Refretting a maple fretboard

Over the years I have refretted hundreds of guitars. But I still find that refretting a maple fretboard is the most challenging fretwork to do. Why is that?

In this post I thought I will explain some of the challenges associated with this type of work. This may help you if you are considering tackling this type of refret yourself. It is also useful information if you are considering asking me to refret a guitars of yours that has a maple fretboard and why I charge more than a equivalent guitar with a rosewood fretboard.

To aid this discussion I have made a video that explains some of the issues associated with this type of refret. If you want to jump straight to that video click on the LINK. This video also shows how to remove frets from vintage Fenders and why the frets have to be tapped out sideways.

When it comes to refretting a maple fretboard I am mostly working on Fender guitars. Of course there are other manufacturers other than Fender that use a lacquered maple fretboard. But Fender is most associated with this type of fretboard and so I will concentrate on Fender guitars in this post.

So what are the main issues for me when I come to refreting a Fender that has a maple fretboard?

  1. Roll up of the finish on the sides of the frets
  2. Removing frets that are less than 1mm tall.
  3. Chipping of the finish as the frets are removed.
  4. Poor adhesion of the original finish to the fretboard.
  5. Impact of the finish on good seating of the new frets.
  6. Deciding whether or not the remove and refinish the fretboard.
  7. Rounded over fretboard edges
  8. Dressing fret ends

As I write this I realise afresh the importance for me of having a clear apprechiation of all these issues when looking at a guitar with a maple fretboard that has come in for a refret. With that early appreciation I can better advise the customer as to the best way forward. So lets look at items 1 to 8 in more detail.

  • Roll up of the finish on the sides of the frets

Really, items 1 to 3 are interlinked. Fender install the frets and then spray the neck. This means that the finish rolls up the side of the frets. On some Fender guitars this issue is hardly noticable, but on others it is quite significant. Why is this important? If the finish is thick, removing the frets without chipping the finish can be quite difficult. If the frets are below 1mm in height, and there is significant roll up of the finish on the sides of the frets, then getting pincers under the frets to lift them can be impossible.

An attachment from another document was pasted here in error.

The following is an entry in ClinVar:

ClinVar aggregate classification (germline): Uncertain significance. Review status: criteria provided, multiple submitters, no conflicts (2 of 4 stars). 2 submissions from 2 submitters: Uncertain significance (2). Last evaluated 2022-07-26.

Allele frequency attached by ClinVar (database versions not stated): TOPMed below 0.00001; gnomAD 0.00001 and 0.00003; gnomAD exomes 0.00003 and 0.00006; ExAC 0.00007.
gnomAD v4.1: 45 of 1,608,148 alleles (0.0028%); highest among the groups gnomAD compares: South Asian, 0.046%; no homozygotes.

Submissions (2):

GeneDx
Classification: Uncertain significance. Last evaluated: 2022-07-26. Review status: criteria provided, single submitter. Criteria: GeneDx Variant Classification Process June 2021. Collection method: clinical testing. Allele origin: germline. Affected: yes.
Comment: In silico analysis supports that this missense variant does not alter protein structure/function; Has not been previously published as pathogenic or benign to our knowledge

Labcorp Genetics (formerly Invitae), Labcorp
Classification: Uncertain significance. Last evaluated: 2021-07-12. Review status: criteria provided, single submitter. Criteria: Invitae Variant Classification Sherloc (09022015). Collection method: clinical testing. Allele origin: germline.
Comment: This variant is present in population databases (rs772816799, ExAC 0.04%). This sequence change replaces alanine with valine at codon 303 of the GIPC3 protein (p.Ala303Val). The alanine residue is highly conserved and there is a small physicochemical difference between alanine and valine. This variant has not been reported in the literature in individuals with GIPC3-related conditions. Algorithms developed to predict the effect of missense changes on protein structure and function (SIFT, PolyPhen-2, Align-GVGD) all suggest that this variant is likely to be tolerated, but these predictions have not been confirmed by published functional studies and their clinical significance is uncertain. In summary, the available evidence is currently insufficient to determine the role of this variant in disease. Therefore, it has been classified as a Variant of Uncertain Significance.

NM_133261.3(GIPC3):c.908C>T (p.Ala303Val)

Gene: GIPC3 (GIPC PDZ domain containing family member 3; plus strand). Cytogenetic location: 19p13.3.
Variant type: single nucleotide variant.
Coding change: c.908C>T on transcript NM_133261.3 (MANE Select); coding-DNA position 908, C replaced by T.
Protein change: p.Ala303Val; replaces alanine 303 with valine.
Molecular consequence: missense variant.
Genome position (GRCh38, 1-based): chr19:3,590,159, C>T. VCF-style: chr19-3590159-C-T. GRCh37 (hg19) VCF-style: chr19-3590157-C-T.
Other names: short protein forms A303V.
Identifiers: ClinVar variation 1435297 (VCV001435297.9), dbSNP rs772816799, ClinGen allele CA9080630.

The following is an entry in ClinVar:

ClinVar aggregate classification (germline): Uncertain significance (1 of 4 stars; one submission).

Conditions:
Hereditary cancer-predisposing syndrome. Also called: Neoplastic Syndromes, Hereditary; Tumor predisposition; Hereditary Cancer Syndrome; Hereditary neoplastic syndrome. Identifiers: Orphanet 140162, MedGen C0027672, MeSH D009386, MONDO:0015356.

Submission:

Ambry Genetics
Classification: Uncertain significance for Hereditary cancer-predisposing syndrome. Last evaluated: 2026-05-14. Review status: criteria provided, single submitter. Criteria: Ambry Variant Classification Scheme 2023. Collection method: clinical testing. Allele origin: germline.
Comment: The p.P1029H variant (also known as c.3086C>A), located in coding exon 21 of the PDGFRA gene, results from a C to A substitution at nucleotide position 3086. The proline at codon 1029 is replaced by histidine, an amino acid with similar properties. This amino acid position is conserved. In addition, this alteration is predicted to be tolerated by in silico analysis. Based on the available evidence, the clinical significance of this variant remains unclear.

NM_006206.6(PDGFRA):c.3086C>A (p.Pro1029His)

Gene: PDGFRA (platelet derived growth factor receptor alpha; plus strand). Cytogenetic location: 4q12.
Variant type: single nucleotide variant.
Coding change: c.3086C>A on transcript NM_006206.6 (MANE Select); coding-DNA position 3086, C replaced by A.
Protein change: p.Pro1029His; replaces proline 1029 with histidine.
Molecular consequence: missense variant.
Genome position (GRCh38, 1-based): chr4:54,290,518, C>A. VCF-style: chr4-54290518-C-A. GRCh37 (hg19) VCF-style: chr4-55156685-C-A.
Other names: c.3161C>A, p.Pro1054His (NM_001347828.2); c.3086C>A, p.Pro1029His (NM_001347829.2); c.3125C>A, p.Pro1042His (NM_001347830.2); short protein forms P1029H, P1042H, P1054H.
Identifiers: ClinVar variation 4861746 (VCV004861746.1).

Before removing frets, I score along the sides of the frets with a scaple blade to separate the finish from the fret. If the finish is thick and brittle, and dispite how much time and care I take, it can be very hard to lift the fret without chipping the finish that is alongside the fret.

  • Poor adhesion of the original finish to the fretboard.

In my experience this is more of an issue with 90’s Fenders. Here is an extreme example. Removing the frets without chipping or flaking off the finish is near impossible. It may be best to remove the finish and respray the fretboard once the new frets are installed.

  • Impact of the finish on good seating of the new frets.

When I am refretting a rosewood or ebony fretboard I always thoroughly prep’ the fretboard before installing new frets. This ensures that the frets seat well and as little as possible fret levelling is needed. That good preparation of the fretboard is not possible with a maple fretboard. (unless the finish is removed prior to being refinishd)

Having scored along the side of the fret prior to fret removal, it is generally more desirable to install frets that are slightly wider than the original. The wider frets hide the score line. The problem with that approach is that the new frets sit on top of the finish and not on the maple itsself, and more fret levelling may be needed once all the frets are installed.

  • Deciding whether or not the remove and refinish the fretboard.

When the frets are very low or the finish is cracked and flaking off the surface, it is better to make an early assessment with the customer about the desirablity or otherwise of refinishing the fretboard. Sometimes a customer is not bothered about the finish chipping when the frets are removed. But for most, how the fretboard looks is important.

  • Rounded over fretboard edges

This is quite a difficult issue to explain in words. In the video I discuss this issue in some detail. In short, the more rounded over the fretboard is, the less likely it is that tall frets (1.3 or 1.4mm) will work with that fretboard. But an early assessment of this is important when discussing fretwire options with the customer.

  • Dressing fret ends

Dressing fret ends is an important part of any refret. No customer want to feel sharp fret ends on their guitar. But getting this part of the refret right on a maple board is quite challenging. Achieving smooth, nicely shapped and dressed fret ends without cutting into the existing finish is not easy. Over the years I have tried various techniques to get this right. It takes a lot longer to dress fret ends on a maple fretboard than on a rosewqood equivalent. I am happy with how I do this now, but I am always thinking about how I can improve on my technique, primarily to reduce the time I take on this part of the refret process.

I hope you have found this post useful. Feel free to CONTACT me should you have any questions about refretting a maple fretboard.